This week’s bulletin has been written by guest author, and consultant at PlanB Consulting, Gordon Brown.
Implementing a BCMS which meets and exceeds ISO 22301 is a challenging, but important undertaking for an organisation committed to Business Continuity. I have recently been leading a project for PlanB, where we helped a marketing/logistics firm achieve ISO 22301 (with one minor non-conformity!). This was achieved in a period of five months, and some lessons learned are shared below.
I would consider a good BCMS to operate like an octopus. It sits at the heart of the organisation, but reaches into each and every function of the business. This of course requires collaboration from different parts of the organisation.
Ultimately, embedding is key and this doesn’t just come from conducting awareness training, or ensuring that the policy and plan(s) are visible to employees and interested parties. Embedding comes from the octopus, connecting each function or department, back to the BCMS. Information should flow along the connectors (tentacles – if we follow the octopus theme!).
I will explain how this should operate below:
1. Key to embedding is how your staff interacts with the BCMS. Are they passively involved, or do they understand as much as possible? Staff may be instructed to attend a training session. However, you should consider involving as many staff as possible. This includes involving non-management staff at the Analysis (BIA) phase up to Validation, where deputies should be included in exercising and tests.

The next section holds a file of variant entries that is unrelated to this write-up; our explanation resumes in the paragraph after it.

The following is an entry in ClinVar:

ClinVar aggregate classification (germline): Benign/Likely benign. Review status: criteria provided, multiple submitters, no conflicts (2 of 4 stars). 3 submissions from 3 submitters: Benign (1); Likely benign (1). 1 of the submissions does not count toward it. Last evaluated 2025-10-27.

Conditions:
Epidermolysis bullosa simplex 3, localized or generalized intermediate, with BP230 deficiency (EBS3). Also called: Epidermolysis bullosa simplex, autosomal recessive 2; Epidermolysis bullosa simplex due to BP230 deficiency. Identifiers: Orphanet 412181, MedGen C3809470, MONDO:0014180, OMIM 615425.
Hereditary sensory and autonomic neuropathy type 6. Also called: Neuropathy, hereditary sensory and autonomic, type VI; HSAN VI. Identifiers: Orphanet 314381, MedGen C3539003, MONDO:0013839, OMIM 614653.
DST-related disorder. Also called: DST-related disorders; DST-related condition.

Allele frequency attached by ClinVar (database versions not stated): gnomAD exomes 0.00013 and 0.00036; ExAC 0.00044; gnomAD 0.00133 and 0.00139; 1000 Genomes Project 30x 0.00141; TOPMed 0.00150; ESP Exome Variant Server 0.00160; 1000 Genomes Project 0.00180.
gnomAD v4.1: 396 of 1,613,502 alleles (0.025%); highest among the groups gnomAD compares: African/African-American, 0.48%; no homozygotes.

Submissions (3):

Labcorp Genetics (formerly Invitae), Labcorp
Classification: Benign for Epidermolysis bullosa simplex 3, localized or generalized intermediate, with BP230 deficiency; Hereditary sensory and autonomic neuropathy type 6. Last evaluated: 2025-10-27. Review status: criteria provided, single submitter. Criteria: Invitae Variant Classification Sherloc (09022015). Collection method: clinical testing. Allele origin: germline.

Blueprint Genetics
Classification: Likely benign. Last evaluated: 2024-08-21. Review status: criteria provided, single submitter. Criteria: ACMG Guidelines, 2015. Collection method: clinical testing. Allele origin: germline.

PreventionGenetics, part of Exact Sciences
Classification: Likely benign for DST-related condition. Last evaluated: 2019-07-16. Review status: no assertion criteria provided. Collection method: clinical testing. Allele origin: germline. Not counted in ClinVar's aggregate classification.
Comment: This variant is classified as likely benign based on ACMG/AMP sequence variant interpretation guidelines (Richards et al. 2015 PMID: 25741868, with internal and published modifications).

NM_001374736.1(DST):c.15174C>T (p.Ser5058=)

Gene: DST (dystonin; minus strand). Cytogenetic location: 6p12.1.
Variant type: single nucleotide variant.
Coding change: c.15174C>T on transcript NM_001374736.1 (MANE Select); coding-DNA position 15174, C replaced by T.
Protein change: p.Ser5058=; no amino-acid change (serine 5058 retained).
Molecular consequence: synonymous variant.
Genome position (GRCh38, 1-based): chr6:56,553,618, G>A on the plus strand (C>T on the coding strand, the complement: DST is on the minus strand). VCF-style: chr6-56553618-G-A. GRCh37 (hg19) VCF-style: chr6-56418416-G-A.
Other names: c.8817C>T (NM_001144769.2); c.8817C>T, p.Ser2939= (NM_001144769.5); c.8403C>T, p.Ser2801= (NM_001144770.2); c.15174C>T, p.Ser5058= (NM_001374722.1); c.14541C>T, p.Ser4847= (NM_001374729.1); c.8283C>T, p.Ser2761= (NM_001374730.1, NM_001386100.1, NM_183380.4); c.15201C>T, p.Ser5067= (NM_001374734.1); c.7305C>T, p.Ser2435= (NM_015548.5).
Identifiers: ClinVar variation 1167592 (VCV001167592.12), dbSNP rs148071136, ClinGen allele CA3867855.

2. The BCMS must interact with departmental functions. Critically, it should embrace and involve IT, not only with regards to Disaster Recovery, but also day-to-day operations. Related disciplines of Cyber Security and Information Security dovetail closely with the BCMS. Risk Management is also crucial, with consideration given to how BC risks are considered in line with corporate risk registers. Lastly, the BCP should be written with the approval of Health and Safety, particularly with regard to site evacuation and incident notifications.
3. Externally, the octopus should reach to supply chain and critical suppliers. This can often be an afterthought for BC professionals, and seen as a more ‘mature’ element of Business Continuity. However, there will likely be huge dependency on suppliers if a BC incident occurs, therefore you must understand what suppliers can provide by way of continuity of operations. Raising awareness to interested parties of your BC arrangements can also help build resilience.
4. Post-incident acquisition is still possible as strategy; it is not always hot data centres and Work Area Recovery. However, exercising of post-incident acquisition is essential. And this strategy should complement other recovery strategies, which have been exercised and tested. Unless exercising occurs, we are working with untested assumption, which is the last thing you want in an incident!
The above is a brief overview of the observations I noted whilst proceeding through the ISO 22301 certification process. I have tried to keep the observations high-level, to ensure these are a starting point for others implementing a BCMS. So, when implementing a BCMS for the first time, remember the Business Continuity Octopus!